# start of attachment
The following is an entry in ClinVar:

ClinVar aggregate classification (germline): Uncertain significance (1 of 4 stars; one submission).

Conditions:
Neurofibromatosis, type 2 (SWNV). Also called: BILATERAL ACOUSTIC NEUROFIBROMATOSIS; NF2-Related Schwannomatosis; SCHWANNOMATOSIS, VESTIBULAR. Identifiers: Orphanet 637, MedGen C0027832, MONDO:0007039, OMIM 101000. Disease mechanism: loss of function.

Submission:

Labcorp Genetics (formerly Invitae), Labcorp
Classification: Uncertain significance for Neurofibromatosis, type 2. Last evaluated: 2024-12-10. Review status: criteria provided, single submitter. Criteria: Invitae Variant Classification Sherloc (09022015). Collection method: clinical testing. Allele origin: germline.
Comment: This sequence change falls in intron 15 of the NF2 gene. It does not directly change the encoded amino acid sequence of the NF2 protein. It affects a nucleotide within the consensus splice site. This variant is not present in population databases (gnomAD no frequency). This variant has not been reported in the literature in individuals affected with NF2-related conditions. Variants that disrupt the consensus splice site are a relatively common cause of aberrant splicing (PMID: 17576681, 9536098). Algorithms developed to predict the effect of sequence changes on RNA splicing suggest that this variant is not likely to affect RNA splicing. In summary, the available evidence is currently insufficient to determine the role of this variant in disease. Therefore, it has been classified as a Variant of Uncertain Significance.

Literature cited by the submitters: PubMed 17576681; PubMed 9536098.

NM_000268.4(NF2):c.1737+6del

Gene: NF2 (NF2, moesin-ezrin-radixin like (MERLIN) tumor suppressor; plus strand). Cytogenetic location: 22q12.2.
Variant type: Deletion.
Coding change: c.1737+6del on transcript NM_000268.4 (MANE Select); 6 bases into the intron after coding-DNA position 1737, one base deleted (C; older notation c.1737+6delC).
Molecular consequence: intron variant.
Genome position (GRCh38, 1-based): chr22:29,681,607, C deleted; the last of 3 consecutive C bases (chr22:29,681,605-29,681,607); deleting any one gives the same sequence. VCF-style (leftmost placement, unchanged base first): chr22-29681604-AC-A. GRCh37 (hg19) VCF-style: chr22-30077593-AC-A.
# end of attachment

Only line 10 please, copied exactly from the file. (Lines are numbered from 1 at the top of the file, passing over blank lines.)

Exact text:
NM_000268.4(NF2):c.1737+6del